Load Time Analyzer

on Thursday, April 29, 2010

Most of you are probably aware of the 25 second rule: your web pages should load within 25 seconds, using a 56k modem. The 1 Hit Load Time Analyzer (http://www.1-hit.com/all-in-one/tool.loading-time-checker.htm) will check your load time, and rate your site with a color coded report. The report breaks down the page by giving you file sized of each image, and the file size of your HTML. So, if your site comes in over 25 seconds, you'll have a list of files (usually images) that are taking the longest to load, and know where to start in improving your load time.

Two examples are below. The first is the CSU Extension Webpage template, clocking in at a respectable 14.7 seconds. The second is an Extension website, which will remain anonymous, that clocks in at a rather sluggish 32.3 seconds. One image on this site takes up 86% of the load time. Compressing this image alone could take the image down to under 25 seconds.

Fast site:

Slow site:

Website Readability

on Tuesday, April 20, 2010

Readability is an often overlooked aspect of website accessibility. In fact, Web Content Accessibility Guidelines require that documents are clear and simple. Ideally, your site should be easy for the end-user to scan for information.

Juicy Studios has three readability tests available at http://juicystudio.com/services/readability.php: Gunning Fog, Flesch Reading Ease, and Flesch-Kincaid. These are reading level algorithms that can give you a good sense of how easy your text is to read.

The Gunning-Fog index returns a number between 6 and 30, with 6 being the level of TV Guide, and 15-20 the level of most academic papers (the website gives a more complete explanation of results).

The Flesch Reading Ease scale rates the text on a 100 point scale. Shoot for 40-70.

Flesch-Kincaid grade level attempts to measure how many years of schooling it would take someone to understand the content.

In addition, the readability test will return the average number of words per sentence, syllables per word, and more. The results of my own Computer Applications website are shown below.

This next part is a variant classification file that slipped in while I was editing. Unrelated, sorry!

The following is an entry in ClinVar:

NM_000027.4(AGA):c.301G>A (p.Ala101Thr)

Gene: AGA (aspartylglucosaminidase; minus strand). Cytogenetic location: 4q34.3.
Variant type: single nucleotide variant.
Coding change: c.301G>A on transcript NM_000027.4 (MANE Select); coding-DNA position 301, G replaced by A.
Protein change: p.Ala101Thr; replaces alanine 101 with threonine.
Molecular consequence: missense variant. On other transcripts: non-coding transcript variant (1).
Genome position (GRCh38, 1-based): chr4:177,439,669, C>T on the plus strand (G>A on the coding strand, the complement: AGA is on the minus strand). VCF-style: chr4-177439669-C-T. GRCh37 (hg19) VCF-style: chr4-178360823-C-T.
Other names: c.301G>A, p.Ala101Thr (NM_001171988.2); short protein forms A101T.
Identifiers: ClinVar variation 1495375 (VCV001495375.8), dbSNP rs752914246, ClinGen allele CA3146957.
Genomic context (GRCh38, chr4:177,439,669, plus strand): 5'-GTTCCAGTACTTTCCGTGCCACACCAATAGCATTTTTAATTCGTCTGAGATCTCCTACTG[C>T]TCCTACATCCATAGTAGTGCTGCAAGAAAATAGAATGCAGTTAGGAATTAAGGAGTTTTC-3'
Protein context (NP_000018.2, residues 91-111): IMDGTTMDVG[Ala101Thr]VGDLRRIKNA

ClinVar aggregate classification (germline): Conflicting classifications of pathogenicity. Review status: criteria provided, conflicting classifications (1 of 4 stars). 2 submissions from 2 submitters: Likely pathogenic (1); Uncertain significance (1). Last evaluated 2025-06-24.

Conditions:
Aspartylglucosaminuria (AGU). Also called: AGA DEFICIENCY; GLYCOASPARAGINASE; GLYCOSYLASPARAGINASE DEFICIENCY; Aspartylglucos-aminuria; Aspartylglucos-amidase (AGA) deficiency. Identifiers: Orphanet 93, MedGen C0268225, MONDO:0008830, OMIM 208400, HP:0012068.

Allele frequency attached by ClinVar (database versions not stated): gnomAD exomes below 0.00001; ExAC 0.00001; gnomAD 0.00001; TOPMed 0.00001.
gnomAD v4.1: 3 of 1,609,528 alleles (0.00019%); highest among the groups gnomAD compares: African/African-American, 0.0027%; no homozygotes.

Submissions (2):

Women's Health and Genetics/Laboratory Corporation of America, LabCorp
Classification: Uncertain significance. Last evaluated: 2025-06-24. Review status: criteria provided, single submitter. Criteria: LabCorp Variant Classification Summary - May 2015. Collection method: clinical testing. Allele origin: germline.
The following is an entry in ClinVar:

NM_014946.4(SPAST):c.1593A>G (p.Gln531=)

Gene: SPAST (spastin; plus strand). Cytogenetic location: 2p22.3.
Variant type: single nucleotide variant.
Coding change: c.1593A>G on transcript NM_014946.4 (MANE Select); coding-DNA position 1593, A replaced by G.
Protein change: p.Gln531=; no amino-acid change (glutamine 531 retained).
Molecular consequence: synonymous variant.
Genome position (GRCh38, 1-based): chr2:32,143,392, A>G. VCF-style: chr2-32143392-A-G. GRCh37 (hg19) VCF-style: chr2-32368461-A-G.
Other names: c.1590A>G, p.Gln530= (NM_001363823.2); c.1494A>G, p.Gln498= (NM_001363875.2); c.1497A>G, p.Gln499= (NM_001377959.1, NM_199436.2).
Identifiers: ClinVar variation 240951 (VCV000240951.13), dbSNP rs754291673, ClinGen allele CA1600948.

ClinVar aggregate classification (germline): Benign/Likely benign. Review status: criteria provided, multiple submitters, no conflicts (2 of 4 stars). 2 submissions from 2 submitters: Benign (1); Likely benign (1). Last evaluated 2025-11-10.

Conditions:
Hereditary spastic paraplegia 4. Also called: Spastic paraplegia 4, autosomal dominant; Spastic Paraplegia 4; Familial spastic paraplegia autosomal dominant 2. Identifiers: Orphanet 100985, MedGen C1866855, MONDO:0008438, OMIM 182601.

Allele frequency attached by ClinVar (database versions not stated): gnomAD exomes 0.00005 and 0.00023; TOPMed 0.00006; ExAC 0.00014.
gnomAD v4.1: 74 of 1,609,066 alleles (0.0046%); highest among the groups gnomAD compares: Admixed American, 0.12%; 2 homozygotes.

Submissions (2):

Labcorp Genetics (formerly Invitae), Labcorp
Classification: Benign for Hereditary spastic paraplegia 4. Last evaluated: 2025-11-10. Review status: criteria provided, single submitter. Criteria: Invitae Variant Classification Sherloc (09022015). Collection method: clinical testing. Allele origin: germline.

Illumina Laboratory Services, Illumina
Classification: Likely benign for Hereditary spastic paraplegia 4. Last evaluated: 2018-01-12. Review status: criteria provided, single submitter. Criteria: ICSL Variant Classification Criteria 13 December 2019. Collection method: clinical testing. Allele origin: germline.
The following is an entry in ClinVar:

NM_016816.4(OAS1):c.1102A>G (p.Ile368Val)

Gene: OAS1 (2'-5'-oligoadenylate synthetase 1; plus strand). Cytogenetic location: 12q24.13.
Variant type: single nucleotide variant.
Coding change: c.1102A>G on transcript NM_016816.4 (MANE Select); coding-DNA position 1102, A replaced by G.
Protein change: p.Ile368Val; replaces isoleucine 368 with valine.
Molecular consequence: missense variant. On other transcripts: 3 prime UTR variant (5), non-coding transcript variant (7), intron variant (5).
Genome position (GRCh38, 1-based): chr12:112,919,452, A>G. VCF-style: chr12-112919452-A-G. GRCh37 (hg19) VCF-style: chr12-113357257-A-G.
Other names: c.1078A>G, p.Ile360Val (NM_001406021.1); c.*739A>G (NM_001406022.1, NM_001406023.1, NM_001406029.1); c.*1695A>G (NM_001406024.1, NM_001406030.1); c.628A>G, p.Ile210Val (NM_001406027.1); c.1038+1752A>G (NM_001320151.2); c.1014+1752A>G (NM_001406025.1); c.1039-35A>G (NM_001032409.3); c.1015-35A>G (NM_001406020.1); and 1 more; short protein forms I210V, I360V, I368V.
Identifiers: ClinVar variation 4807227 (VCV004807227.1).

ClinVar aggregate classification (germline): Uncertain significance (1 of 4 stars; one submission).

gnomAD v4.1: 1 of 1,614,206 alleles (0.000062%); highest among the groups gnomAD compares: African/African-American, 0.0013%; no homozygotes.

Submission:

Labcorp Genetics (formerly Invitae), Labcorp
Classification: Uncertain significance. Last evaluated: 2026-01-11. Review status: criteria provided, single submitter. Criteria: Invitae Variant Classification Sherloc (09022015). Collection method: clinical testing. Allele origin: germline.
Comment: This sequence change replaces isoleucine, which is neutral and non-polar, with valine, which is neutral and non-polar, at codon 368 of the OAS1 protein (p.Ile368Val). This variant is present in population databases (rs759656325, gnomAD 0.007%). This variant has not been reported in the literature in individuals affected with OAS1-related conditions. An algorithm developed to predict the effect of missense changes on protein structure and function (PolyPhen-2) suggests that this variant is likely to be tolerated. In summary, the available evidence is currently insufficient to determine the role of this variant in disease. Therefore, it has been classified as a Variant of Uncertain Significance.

Internet 2009, By the Numbers

on Friday, April 16, 2010

Fascinating article at the Royal Pingdom, running down the shape of the Internet, 2009, by the numbers. I had no idea Ashton Kutcher was so popular.


* 90 trillion – The number of emails sent on the Internet in 2009.
* 247 billion – Average number of email messages per day.
* 81% – The percentage of emails that were spam.
* 92% – Peak spam levels late in the year.
* 24% – Increase in spam since last year.

Social Media
* 126 million – The number of blogs on the Internet (as tracked by BlogPulse).
* 84% – Percent of social network sites with more women than men.
* 27.3 million – Number of tweets on Twitter per day (November, 2009)
* 57% – Percentage of Twitter’s user base located in the United States.
* 4.25 million – People following @aplusk (Ashton Kutcher, Twitter’s most followed user).
* 350 million – People on Facebook.
* 50% – Percentage of Facebook users that log in every day.

* 1 billion – The total number of videos YouTube serves in one day.
* 182 – The number of online videos the average Internet user watches in a month (USA).
* 81.9% – Percentage of embedded videos on blogs that are YouTube videos.

Malicious software
* 148,000 – New zombie computers created per day (used in botnets for sending spam, etc.)
* 2.6 million – Amount of malicious code threats at the start of 2009 (viruses, trojans, etc.)
* 921,143 – The number of new malicious code signatures added by Symantec in Q4 2009.

Thanks to Loretta Lohman and Erin Pheil for the tip.

Aviary: Online Design Tools

on Thursday, April 8, 2010

Aviary (http://aviary.com/)is a suite of seven free browser-based design tools: Phoenix (a Photoshop-like image editor), Toucan (a color picker and color palette generator), Peacock (a very fun visual effects editor), Raven (a vector graphics editor), Talon (a screen capture tool), Falcon (an image markup tool) and Myna (a multi-track audio editor).

While the bird related names for the various tolls might be a little overly cute, the tools are for the most part easy to use and well designed (my seven year old daughter figured out how to use the image editor in minutes). Each tool has an introductory video and many video tutorials. Talon, the screen capture tool, can be incorporated into Firefox with an add-on. You can store your work either on the Aviary "cloud" or save it back to your own computer when you are done (recommended; see the last paragraph).

While all the tools are free, registration is required for some features (username, password, email address). There used to be a $25/yr pro version, but now everything is free.

Two drawbacks that I found: any work you do can be used for display by Aviary, although you will be listed as the creator. For example, your art could be used as an image for a third-party news article about Aviary. Also, if you store your work online with Aviary, they will place a watermark in the lower left hand corner. This watermark can be avoided, however, if you download your work directly to your desktop, rather than storing it with Aviary.

Other than those drawbacks, it's a wonderful design suite. Aviary does most of the chores performed by the costly Adobe Creative Suite, does them online, and for free!

Thanks to Darrin Goodman for the tip.